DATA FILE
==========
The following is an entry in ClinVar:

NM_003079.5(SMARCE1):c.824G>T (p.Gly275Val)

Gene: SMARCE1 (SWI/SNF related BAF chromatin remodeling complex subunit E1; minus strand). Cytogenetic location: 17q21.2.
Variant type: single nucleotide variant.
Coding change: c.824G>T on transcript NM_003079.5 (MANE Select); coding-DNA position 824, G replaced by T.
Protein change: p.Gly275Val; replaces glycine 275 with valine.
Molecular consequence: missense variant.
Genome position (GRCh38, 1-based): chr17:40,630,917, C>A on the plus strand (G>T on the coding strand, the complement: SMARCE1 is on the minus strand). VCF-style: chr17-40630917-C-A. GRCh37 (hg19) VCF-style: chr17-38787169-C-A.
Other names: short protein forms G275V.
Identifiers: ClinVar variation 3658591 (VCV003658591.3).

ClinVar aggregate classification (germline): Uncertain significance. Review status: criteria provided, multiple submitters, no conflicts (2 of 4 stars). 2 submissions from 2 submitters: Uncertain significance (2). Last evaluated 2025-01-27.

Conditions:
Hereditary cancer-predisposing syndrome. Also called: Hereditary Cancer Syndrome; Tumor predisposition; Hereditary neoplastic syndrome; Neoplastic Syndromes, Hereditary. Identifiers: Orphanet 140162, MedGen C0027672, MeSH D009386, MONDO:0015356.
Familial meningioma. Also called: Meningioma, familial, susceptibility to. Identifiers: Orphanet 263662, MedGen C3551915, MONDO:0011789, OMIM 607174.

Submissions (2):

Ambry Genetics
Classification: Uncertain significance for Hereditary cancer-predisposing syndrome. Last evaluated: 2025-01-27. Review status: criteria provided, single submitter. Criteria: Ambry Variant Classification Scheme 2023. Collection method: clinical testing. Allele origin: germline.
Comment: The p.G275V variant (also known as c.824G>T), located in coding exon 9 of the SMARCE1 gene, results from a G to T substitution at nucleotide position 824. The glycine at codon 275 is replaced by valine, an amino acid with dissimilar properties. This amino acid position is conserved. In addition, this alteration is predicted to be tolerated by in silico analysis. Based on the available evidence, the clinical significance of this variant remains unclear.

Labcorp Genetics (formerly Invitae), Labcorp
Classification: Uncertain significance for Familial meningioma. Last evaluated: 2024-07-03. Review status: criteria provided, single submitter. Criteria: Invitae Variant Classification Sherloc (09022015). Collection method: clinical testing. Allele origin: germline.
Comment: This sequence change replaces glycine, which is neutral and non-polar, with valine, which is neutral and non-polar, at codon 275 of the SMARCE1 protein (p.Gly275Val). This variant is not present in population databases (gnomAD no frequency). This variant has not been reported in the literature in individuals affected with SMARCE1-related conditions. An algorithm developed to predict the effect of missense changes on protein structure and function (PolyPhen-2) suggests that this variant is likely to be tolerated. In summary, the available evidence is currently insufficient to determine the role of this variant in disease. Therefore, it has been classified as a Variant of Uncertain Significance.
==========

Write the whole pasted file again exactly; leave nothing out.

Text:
The following is an entry in ClinVar:

NM_003079.5(SMARCE1):c.824G>T (p.Gly275Val)

Gene: SMARCE1 (SWI/SNF related BAF chromatin remodeling complex subunit E1; minus strand). Cytogenetic location: 17q21.2.
Variant type: single nucleotide variant.
Coding change: c.824G>T on transcript NM_003079.5 (MANE Select); coding-DNA position 824, G replaced by T.
Protein change: p.Gly275Val; replaces glycine 275 with valine.
Molecular consequence: missense variant.
Genome position (GRCh38, 1-based): chr17:40,630,917, C>A on the plus strand (G>T on the coding strand, the complement: SMARCE1 is on the minus strand). VCF-style: chr17-40630917-C-A. GRCh37 (hg19) VCF-style: chr17-38787169-C-A.
Other names: short protein forms G275V.
Identifiers: ClinVar variation 3658591 (VCV003658591.3).

ClinVar aggregate classification (germline): Uncertain significance. Review status: criteria provided, multiple submitters, no conflicts (2 of 4 stars). 2 submissions from 2 submitters: Uncertain significance (2). Last evaluated 2025-01-27.

Conditions:
Hereditary cancer-predisposing syndrome. Also called: Hereditary Cancer Syndrome; Tumor predisposition; Hereditary neoplastic syndrome; Neoplastic Syndromes, Hereditary. Identifiers: Orphanet 140162, MedGen C0027672, MeSH D009386, MONDO:0015356.
Familial meningioma. Also called: Meningioma, familial, susceptibility to. Identifiers: Orphanet 263662, MedGen C3551915, MONDO:0011789, OMIM 607174.

Submissions (2):

Ambry Genetics
Classification: Uncertain significance for Hereditary cancer-predisposing syndrome. Last evaluated: 2025-01-27. Review status: criteria provided, single submitter. Criteria: Ambry Variant Classification Scheme 2023. Collection method: clinical testing. Allele origin: germline.
Comment: The p.G275V variant (also known as c.824G>T), located in coding exon 9 of the SMARCE1 gene, results from a G to T substitution at nucleotide position 824. The glycine at codon 275 is replaced by valine, an amino acid with dissimilar properties. This amino acid position is conserved. In addition, this alteration is predicted to be tolerated by in silico analysis. Based on the available evidence, the clinical significance of this variant remains unclear.

Labcorp Genetics (formerly Invitae), Labcorp
Classification: Uncertain significance for Familial meningioma. Last evaluated: 2024-07-03. Review status: criteria provided, single submitter. Criteria: Invitae Variant Classification Sherloc (09022015). Collection method: clinical testing. Allele origin: germline.
Comment: This sequence change replaces glycine, which is neutral and non-polar, with valine, which is neutral and non-polar, at codon 275 of the SMARCE1 protein (p.Gly275Val). This variant is not present in population databases (gnomAD no frequency). This variant has not been reported in the literature in individuals affected with SMARCE1-related conditions. An algorithm developed to predict the effect of missense changes on protein structure and function (PolyPhen-2) suggests that this variant is likely to be tolerated. In summary, the available evidence is currently insufficient to determine the role of this variant in disease. Therefore, it has been classified as a Variant of Uncertain Significance.